Inflammatory stimuli result in vascular leakage with potentially life threatening consequences. As a key barrier component, loss of vascular endothelial (VE-) cadherin-mediated adhesion often precedes endothelial breakdown. This study aimed to stabilize VE-cadherin transinteraction and endothelial barrier function using peptides targeting the VE-cadherin adhesive interface. After modelling the transinteracting VE-cadherin structure, an inhibiting single peptide (SP) against a VE-cadherin binding pocket was selected, which specifically blocked VE-cadherin transinteraction as analyzed by single molecule atomic force microscopy (AFM). The tandem peptide (TP) consisting of two SP sequences in tandem was designed to strengthen VE-cadherin adhesion by simultaneously binding and cross-bridging two interacting cadherin molecules. Indeed, in AFM experiments TP specifically rendered VE-cadherin transinteraction resistant against an inhibitory monoclonal antibody. Moreover, TP reduced VE-cadherin lateral mobility and enhanced binding of VE-cadherin-coated microbeads to cultured endothelial cells, but acted independently of the actin cytoskeleton. TP also stabilized endothelial barrier properties against the Ca2+ ionophore A23187 and the inhibitory antibody. Finally, TP abolished endothelial permeability increase induced by tumour necrosis factor-α in microperfused venules in vivo. Stabilization of VE-cadherin adhesion by cross-bridging peptides may therefore be a novel therapeutic approach for the treatment of vascular hyperpermeability.
Cadherins are essential for cell adhesion and critically involved in various physiological and pathological processes (Angst et al., 2001; Gumbiner, 2000). The cadherin superfamily comprises Ca2+-dependent single-span transmembrane glycoproteins interacting with cadherins of neighbouring cells in homophilic and heterophilic fashion to confer cell adhesion and recognition (Angst et al., 2001; Steinberg and McNutt, 1999; Yap et al., 1997). Crystal structures for C- and N-cadherin revealed a pair of molecules interacting as a symmetric dimer formed through the interaction of the partner extracellular EC1 domains (Boggon et al., 2002; Shapiro et al., 1995). The cytoplasmic domain is responsible for the linkage of cadherins to the actin cytoskeleton via catenins, thereby providing strength and cohesion to adherence junctions (Baumgartner et al., 2003; Navarro et al., 1995).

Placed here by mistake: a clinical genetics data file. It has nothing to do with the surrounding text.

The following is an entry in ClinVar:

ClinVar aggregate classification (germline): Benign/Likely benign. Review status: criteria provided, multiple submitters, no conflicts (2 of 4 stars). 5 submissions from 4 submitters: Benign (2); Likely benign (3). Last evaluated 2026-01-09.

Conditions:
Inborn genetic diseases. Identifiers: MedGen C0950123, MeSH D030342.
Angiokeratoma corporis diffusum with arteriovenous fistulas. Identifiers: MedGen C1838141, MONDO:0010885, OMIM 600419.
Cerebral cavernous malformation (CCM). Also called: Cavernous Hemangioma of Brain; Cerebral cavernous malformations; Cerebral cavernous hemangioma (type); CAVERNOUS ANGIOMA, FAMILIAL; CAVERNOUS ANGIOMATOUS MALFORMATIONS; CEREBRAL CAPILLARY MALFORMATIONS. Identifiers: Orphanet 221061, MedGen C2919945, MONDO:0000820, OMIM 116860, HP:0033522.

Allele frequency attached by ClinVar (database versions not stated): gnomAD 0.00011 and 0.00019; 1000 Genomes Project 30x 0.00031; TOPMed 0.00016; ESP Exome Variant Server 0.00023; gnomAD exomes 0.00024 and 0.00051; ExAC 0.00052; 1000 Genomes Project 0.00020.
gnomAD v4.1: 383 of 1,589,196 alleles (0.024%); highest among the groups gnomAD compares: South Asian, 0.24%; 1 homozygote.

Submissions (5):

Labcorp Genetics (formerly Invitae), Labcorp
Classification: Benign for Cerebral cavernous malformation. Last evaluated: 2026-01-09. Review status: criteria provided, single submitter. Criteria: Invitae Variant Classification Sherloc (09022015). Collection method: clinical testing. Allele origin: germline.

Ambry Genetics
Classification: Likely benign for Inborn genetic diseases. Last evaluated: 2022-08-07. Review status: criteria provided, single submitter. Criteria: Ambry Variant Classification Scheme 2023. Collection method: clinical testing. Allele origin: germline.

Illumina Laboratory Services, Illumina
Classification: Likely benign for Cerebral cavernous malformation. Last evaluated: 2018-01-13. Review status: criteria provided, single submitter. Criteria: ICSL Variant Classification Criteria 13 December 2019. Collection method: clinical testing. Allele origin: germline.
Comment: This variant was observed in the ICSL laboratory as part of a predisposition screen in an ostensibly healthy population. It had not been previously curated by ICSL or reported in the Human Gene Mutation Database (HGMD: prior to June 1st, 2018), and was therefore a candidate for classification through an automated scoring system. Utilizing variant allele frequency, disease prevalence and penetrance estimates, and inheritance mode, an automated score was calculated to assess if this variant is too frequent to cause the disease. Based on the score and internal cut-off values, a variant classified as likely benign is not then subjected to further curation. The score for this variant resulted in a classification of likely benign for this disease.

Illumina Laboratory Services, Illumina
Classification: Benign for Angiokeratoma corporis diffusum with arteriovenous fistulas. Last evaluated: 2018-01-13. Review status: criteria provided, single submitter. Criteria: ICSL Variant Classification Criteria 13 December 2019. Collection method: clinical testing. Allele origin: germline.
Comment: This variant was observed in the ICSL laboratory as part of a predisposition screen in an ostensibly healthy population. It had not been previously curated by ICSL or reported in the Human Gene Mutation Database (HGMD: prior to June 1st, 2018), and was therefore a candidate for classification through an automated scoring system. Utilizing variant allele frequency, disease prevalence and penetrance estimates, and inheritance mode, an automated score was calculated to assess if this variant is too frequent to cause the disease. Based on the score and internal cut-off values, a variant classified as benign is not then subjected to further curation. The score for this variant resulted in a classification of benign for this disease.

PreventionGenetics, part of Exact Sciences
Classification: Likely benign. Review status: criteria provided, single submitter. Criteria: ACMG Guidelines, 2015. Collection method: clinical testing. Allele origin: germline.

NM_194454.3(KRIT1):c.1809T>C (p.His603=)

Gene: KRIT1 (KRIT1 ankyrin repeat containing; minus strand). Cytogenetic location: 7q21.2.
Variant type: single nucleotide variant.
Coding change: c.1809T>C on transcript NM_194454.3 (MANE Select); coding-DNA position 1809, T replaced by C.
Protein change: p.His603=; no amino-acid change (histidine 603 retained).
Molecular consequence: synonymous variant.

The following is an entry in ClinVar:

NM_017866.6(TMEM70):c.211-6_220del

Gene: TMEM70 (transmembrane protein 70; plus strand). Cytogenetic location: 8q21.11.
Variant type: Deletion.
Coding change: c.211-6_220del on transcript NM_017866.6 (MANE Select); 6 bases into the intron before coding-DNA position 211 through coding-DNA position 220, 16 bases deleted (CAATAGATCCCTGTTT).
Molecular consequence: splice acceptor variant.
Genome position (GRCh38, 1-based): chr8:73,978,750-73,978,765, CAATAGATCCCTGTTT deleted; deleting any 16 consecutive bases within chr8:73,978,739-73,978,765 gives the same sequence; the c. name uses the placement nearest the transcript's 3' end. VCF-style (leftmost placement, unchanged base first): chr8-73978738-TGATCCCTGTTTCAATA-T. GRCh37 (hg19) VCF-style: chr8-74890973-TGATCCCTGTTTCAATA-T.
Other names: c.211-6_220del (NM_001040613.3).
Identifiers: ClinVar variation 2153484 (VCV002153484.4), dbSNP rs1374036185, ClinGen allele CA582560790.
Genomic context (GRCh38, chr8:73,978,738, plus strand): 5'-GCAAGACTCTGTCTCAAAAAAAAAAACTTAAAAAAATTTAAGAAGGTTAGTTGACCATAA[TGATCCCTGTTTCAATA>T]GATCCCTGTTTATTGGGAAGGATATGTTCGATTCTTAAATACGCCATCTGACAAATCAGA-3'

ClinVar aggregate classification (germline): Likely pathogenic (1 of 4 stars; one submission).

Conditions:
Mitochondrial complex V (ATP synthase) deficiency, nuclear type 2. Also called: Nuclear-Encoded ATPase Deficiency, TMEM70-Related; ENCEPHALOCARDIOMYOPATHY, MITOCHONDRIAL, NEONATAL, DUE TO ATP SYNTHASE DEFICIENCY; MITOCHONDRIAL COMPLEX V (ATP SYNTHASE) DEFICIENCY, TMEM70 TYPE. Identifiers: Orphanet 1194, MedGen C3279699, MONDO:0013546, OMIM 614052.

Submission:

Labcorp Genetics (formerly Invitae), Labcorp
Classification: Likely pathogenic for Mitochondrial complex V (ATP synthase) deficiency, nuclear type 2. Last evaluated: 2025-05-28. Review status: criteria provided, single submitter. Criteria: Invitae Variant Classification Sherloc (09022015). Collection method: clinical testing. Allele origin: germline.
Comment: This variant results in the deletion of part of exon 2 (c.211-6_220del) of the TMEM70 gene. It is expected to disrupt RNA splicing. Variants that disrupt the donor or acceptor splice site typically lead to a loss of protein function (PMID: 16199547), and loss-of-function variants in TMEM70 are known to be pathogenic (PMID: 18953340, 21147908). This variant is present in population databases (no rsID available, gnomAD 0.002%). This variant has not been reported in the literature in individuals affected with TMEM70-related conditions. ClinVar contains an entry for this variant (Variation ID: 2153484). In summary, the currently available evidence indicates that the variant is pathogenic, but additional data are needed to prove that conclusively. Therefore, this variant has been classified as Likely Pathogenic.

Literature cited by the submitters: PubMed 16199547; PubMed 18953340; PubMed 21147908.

Vascular endothelial (VE-) cadherin is the predominant cadherin expressed in endothelial cells and has been shown to be essential for stabilizing the endothelial lining of the inner surface of blood vessels and for regulating the barrier between blood and surrounding tissues (Dejana et al., 2008; Vandenbroucke et al., 2008). Loss of VE-cadherin function in pathological processes has been demonstrated (Alexander and Elrod, 2002; Corada et al., 1999; Hordijk et al., 1999) and VE-cadherin was found to be one of the target molecules modulated by signalling of several inflammatory mediators such as histamine, thrombin and tumour necrosis factor-α (TNF-α) (Andriopoulou et al., 1999; Angelini et al., 2006; Konstantoulaki et al., 2003; Nwariaku et al., 2002; Rabiet et al., 1994; Rabiet et al., 1996). The impact of loss of VE-cadherin function was further demonstrated in vivo where vascular permeability was increased after application of the VE-cadherin-specific monoclonal antibody (mAb) 11D4.1 (Corada et al., 1999). Specific stabilization of VE-cadherin binding could therefore be a promising way to prevent endothelial barrier breakdown. For N-cadherin, it was demonstrated that application of peptides consisting of dimeric N-cadherin binding motifs promoted neurite outgrowth and were therefore considered N-cadherin agonists (Williams et al., 2002). A similar approach that might also be promising would be to modulate VE-cadherin-mediated adhesion: by tandem peptide-mediated cross-bridging of VE-cadherin molecules we sought to strengthen VE-cadherin adhesion and thereby protect endothelial barrier function under conditions where VE-cadherin transinteraction is compromised.